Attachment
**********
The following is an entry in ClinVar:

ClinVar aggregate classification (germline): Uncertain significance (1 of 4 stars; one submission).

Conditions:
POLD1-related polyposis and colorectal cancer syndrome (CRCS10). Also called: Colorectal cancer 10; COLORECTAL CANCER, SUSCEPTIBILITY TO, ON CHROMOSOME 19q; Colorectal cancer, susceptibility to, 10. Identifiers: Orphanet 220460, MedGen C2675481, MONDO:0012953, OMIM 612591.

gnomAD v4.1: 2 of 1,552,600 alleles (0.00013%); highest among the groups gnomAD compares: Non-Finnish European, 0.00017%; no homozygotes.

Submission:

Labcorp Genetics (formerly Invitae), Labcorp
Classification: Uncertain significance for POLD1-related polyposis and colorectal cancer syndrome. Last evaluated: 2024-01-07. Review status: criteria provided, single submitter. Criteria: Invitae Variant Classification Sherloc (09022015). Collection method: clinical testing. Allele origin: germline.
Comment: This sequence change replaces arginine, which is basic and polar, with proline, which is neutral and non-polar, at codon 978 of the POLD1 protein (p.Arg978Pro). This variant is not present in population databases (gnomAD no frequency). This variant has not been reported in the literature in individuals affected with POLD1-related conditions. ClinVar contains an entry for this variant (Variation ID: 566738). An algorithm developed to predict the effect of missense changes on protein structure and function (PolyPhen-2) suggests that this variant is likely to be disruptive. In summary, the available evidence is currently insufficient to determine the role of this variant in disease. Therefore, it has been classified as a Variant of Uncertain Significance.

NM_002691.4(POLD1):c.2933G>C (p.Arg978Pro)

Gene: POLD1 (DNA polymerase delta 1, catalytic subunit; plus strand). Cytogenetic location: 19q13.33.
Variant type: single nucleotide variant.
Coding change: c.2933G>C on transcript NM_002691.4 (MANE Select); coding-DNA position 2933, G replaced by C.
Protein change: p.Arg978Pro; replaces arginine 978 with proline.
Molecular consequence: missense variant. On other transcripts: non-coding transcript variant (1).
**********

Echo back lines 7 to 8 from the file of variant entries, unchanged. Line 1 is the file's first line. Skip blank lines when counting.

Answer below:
Labcorp Genetics (formerly Invitae), Labcorp
Classification: Uncertain significance for POLD1-related polyposis and colorectal cancer syndrome. Last evaluated: 2024-01-07. Review status: criteria provided, single submitter. Criteria: Invitae Variant Classification Sherloc (09022015). Collection method: clinical testing. Allele origin: germline.